12 users: 4.1 / 5
Terrain: Road
Weight: Men 8.5oz / Women 8.5oz
Heel to toe drop: Men 4mm / Women 4mm
Arch support: Neutral

Verdict from 9 hours of research from the internet

5 reasons to buy

  • The underfoot cushioning system of the Inov-8 Roadclaw 240 was deemed comfortable by its testers.
  • People liked the color schemes of this road companion, stating that they were visually appealing.
  • The lightweight nature of this product was welcomed by purchasers.
  • The flexibility of the platform was appreciated by those who liked to move through the gait cycle naturally.
  • The price for a pair of Roadclaw 240 shoes was deemed fair.

2 reasons not to buy

  • The fit was a little loose, according to a few consumers.
  • Some warned that the inner sleeve tended to irritate the skin.

Bottom line

The overall reaction for the Inov-8 Roadclaw 240 was positive. People liked its visually endearing façade, the lightweight build, and the flexible construction of the platform. Moreover, they felt that the price was accommodating. On the other hand, while the sizing scheme and the width profiles were thought to be inconsistent, the in-sleeve was criticized for being chafing the skin.

Tip: see the best running shoes.

User reviews:

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  • The Inov-8 Roadclaw 240 is a road companion that’s crafted for runners who have neutral foot pronation. It has a sporty yet subdued look that accommodates consumers who desire an uncluttered shoe-façade. A breathable mesh ensures a cool and dry in-shoe experience.
  • POWERFLOW serves as this running shoe’s midsole unit. It is meant to protect against impact and encourage springy takeoffs. The outsole utilizes a rubber technology that is durable, flexible and long lasting.

The Inov-8 Roadclaw 240 has a standard running shoe length. Runners can purchase a pair using their regular sizing preferences. When it comes to width, the available options are D – Medium and B – Medium for men and women, respectively.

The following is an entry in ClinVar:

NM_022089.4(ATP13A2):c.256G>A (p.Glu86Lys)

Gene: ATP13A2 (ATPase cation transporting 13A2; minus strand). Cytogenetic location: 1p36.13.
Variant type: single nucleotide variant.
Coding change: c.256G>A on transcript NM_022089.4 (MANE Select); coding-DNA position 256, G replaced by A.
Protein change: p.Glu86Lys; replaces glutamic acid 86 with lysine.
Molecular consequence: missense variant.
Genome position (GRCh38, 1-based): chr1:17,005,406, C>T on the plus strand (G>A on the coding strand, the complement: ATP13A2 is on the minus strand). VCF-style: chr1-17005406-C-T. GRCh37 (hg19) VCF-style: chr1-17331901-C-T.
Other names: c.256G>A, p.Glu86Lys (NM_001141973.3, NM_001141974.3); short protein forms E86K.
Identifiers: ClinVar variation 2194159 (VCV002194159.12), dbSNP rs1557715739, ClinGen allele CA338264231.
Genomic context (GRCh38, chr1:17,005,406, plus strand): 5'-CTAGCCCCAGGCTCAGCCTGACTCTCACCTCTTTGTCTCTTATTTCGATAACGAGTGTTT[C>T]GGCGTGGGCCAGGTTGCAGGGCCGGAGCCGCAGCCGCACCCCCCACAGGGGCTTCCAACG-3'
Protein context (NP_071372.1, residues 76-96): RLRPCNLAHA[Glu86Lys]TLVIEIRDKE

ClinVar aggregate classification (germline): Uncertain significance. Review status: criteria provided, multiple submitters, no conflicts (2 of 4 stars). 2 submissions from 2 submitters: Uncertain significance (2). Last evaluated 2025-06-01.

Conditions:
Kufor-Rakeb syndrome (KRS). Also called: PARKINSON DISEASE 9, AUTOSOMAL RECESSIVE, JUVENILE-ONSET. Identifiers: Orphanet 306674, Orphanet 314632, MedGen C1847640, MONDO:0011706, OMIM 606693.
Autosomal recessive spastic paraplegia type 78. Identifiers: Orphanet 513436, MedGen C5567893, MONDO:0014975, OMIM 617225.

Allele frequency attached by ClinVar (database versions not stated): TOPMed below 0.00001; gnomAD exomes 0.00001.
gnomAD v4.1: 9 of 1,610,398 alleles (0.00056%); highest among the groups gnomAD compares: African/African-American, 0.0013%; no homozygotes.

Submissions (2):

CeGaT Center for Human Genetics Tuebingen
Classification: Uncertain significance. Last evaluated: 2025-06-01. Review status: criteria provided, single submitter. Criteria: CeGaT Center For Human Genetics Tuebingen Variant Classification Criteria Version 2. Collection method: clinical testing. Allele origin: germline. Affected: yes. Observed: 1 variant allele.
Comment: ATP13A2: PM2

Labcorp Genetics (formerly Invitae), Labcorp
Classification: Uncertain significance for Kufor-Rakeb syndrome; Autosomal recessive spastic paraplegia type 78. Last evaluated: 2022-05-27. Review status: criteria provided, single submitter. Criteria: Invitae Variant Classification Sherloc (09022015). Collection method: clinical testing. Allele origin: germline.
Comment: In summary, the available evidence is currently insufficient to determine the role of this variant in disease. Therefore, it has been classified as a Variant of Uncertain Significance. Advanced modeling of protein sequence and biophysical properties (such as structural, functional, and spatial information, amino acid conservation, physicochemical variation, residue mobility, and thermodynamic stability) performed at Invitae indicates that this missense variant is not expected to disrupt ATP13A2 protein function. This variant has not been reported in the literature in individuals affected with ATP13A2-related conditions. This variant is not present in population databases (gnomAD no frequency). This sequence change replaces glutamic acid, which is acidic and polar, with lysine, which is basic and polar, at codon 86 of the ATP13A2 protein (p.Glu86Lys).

The outsole unit of the Inov-8 Roadclaw 240 features the TRI-C, a technology that offers durable protection, traction, and even additional cushioning through a spongy build. This outsole material is also used in the Inov-8 Trailroc 285 and other popular running shoes from Inov-8.

Flex grooves permit foot flexibility. Such a biomechanical action is evident during the toe-off phase of the gait cycle. Having these shallow trenches maximizes the performance.

The POWERFLOW technology is employed in the Inov-8 Roadclaw 240’s midsole unit. This full-length foam is advertised to provide 10% more protection against impact forces, as well as 15% more oomph to the lift.

The Dynamic Fascia Band or DFB™ is a four-pronged belt in the midsole that supports the structure of the underfoot. It mimics the functions of the foot’s tendons, tensing and bending accordingly throughout the gait cycle. Such an inclusion energizes the step while also staving off fatigue or strain.

Mesh serves as the external part of the Inov-8 Roadclaw 240’s upper unit. This textile has an open construction that encourages air in the interior chamber. It is not stiff or movement-restraining; it has a form-fitting design that welcomes the innate outline of the foot.

The ADAPTERWEB is a system of printed overlays and discrete eyelets that connect to a traditional lacing system. This scheme is constructed to support the foot and prevent it from wobbling during the run.

The back section has a stitched-on counter that holds the heel in place and prevents accidental shoe removals.

Size and fit

True to size based on 7 user votes
Small (0%)
True to size (86%)
Large (14%)
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How Roadclaw 240 compares

This shoe: 69
All shoes average: 86
58 99
This shoe: $115
All shoes average: $119
$40 $350
This shoe: 8.5oz
All shoes average: 9.5oz
3.5oz 16.2oz
Jens Jakob Andersen
Jens Jakob Andersen

Jens Jakob is a fan of short distances with a 5K PR at 15:58 minutes. Based on 35 million race results, he's among the fastest 0.2% runners. Jens Jakob previously owned a running store, when he was also a competitive runner. His work is regularly featured in The New York Times, Washington Post, BBC and the likes as well as peer-reviewed journals. Finally, he has been a guest on +30 podcasts on running.